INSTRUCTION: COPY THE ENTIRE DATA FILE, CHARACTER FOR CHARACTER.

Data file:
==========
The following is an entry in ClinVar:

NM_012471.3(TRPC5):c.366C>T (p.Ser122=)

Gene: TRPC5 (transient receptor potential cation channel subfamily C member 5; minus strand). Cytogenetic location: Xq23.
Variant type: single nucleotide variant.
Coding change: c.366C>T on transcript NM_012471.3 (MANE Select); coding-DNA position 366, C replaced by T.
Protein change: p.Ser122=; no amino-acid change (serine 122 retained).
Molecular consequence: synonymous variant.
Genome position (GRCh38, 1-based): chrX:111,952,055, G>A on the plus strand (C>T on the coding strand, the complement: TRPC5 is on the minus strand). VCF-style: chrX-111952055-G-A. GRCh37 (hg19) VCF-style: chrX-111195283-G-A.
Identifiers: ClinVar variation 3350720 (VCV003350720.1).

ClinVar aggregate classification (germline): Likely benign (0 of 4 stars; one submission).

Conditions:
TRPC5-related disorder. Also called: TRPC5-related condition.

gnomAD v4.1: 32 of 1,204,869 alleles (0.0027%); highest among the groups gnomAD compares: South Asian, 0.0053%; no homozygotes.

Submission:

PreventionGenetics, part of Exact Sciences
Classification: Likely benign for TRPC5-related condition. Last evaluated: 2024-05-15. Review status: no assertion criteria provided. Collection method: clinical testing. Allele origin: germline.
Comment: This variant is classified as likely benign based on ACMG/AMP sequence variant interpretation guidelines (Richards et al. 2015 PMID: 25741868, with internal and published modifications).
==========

The following is an entry in ClinVar:

NM_012471.3(TRPC5):c.366C>T (p.Ser122=)

Gene: TRPC5 (transient receptor potential cation channel subfamily C member 5; minus strand). Cytogenetic location: Xq23.
Variant type: single nucleotide variant.
Coding change: c.366C>T on transcript NM_012471.3 (MANE Select); coding-DNA position 366, C replaced by T.
Protein change: p.Ser122=; no amino-acid change (serine 122 retained).
Molecular consequence: synonymous variant.
Genome position (GRCh38, 1-based): chrX:111,952,055, G>A on the plus strand (C>T on the coding strand, the complement: TRPC5 is on the minus strand). VCF-style: chrX-111952055-G-A. GRCh37 (hg19) VCF-style: chrX-111195283-G-A.
Identifiers: ClinVar variation 3350720 (VCV003350720.1).

ClinVar aggregate classification (germline): Likely benign (0 of 4 stars; one submission).

Conditions:
TRPC5-related disorder. Also called: TRPC5-related condition.

gnomAD v4.1: 32 of 1,204,869 alleles (0.0027%); highest among the groups gnomAD compares: South Asian, 0.0053%; no homozygotes.

Submission:

PreventionGenetics, part of Exact Sciences
Classification: Likely benign for TRPC5-related condition. Last evaluated: 2024-05-15. Review status: no assertion criteria provided. Collection method: clinical testing. Allele origin: germline.
Comment: This variant is classified as likely benign based on ACMG/AMP sequence variant interpretation guidelines (Richards et al. 2015 PMID: 25741868, with internal and published modifications).